Cypriot lawmakers were poised to reject an unprecedented levy on bank deposits in a parliamentary vote, risking renewed euro turmoil and raising the prospect of the country’s default.
Parliament began debating the measure about 6 p.m. in the Cypriot capital, Nicosia, after President Nicos Anastasiades told German Chancellor Angela Merkel in a phone call that he doesn’t have the support to pass it. Lawmakers “feel and think it isn’t just and that it’s against the interest of Cyprus,” he told Sweden’s TV4 channel in an interview today.
The Mediterranean island nation’s banks and stock exchange will remain closed at least through tomorrow as the new Cypriot president seeks backing for the 5.8 billion-euro ($7.5 billion) levy on bank deposits, a measure needed to win 10 billion euros in international aid. Finance chiefs from the 17-member euro area urged Cyprus late yesterday to spare small-scale savers, as they maintained the size of their demand on account holders.
“There is no precedent for what would happen if Cyprus rejected the conditions,” Holger Schmieding, chief economist at Berenberg Bank in London, wrote in a note. “Our best guess is that Europe would give Cyprus a brief and final chance to rethink and vote again.”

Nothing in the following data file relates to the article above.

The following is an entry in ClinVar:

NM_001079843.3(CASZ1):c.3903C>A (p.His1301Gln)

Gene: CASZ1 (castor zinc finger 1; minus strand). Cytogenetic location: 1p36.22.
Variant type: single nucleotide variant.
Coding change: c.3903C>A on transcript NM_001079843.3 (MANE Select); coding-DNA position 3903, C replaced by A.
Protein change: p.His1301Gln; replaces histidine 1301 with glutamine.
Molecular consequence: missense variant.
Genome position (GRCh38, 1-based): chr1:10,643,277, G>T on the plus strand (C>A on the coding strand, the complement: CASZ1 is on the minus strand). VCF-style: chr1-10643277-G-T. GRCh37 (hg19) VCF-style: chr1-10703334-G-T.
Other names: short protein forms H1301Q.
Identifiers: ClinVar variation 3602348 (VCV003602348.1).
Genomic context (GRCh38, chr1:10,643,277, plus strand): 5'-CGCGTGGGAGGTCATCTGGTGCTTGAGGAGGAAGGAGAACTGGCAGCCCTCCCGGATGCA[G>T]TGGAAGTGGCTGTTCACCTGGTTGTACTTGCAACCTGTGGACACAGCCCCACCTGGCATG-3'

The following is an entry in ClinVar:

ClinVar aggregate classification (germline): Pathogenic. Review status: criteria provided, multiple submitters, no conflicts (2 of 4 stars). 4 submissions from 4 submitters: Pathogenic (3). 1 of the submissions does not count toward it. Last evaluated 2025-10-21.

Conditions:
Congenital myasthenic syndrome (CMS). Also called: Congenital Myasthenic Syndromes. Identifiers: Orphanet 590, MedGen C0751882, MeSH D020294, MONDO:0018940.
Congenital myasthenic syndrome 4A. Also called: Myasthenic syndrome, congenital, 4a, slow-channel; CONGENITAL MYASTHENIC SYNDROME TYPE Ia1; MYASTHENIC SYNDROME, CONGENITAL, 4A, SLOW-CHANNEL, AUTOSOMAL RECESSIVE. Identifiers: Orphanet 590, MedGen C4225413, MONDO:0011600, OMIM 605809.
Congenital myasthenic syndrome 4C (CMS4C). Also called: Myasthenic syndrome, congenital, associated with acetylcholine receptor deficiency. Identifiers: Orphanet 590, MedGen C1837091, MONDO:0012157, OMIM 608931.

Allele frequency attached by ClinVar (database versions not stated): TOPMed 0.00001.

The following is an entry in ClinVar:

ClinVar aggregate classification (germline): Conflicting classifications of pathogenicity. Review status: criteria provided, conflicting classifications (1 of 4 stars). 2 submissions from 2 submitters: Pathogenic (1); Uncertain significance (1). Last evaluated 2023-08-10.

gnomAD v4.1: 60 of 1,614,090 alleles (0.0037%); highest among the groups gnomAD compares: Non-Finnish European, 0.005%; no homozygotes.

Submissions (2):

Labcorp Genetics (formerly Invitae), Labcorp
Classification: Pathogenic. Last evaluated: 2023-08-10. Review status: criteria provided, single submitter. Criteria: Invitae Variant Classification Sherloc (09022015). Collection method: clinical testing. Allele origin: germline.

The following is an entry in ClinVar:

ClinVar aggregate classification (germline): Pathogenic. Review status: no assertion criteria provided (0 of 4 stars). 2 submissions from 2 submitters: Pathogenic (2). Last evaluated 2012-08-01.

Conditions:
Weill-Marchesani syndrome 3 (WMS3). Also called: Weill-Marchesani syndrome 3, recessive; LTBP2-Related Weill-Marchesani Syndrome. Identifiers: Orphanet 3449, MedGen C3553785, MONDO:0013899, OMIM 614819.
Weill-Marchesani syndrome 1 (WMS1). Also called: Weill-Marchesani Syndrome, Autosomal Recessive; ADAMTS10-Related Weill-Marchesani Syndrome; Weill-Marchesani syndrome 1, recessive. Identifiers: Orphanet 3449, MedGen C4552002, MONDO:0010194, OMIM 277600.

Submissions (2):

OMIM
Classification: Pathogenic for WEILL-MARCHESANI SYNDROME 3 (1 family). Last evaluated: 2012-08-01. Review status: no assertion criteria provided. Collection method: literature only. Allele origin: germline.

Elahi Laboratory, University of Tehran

Race to Reassure
While Cyprus accounts for less than half a percent of the euro economy, the fight over the bank tax risks triggering new tumult in the financial crisis that began in 2009 in Greece. With the euro dropping to a three-month low against the dollar, European policy makers raced to reassure investors that the bank tax was unique to Cyprus and did not set a precedent elsewhere in the single currency area.
“We will make sure that deposits in Europe are safe,” Luxembourg Finance Minister Luc Frieden said in a Bloomberg TV interview. “This cannot be seen as destroying the confidence that people have” in the European financial system.
The euro, which tumbled 0.9 percent yesterday, dropped 0.6 percent to $1.2884 as of 5:40 p.m. Frankfurt time. European stocks fell for a third day, with the Stoxx Europe 600 Index (SXXP) down 0.4 percent. Spanish 10-year bonds fell for a fifth day, as the yield climbed 7 basis points to 5.01 percent.
The Cypriot government submitted a revised bill that exempts deposits up to 20,000 euros as finance ministers backtracked on the levy’s structure. The plan initially called for a 6.75 percent tax on all of savers’ deposits under 100,000 euros and 9.9 percent above that amount. Defense Minister Fotis Fotiou told Greek Skai TV his government was working on various scenarios to raise the sum required as a condition for aid.
“Things were confused” after the measures were announced, French Finance Minister Pierre Moscovici said in Paris today. “The perception was confused. Once this confusion was born, we had to revisit the decision.”
The raid on bank accounts, designed to lighten the load on European and international creditors, sparked outrage when Cypriots awoke March 16 after marathon negotiations in Brussels to find bank transfers blocked. It also revived speculation of a euro breakup.
A complete rejection of the deposit levy by the Cypriot parliament would mean Cyprus forgoing European assistance and could lead to a sovereign default, or even an exit from the currency union, Berenberg’s Schmieding said.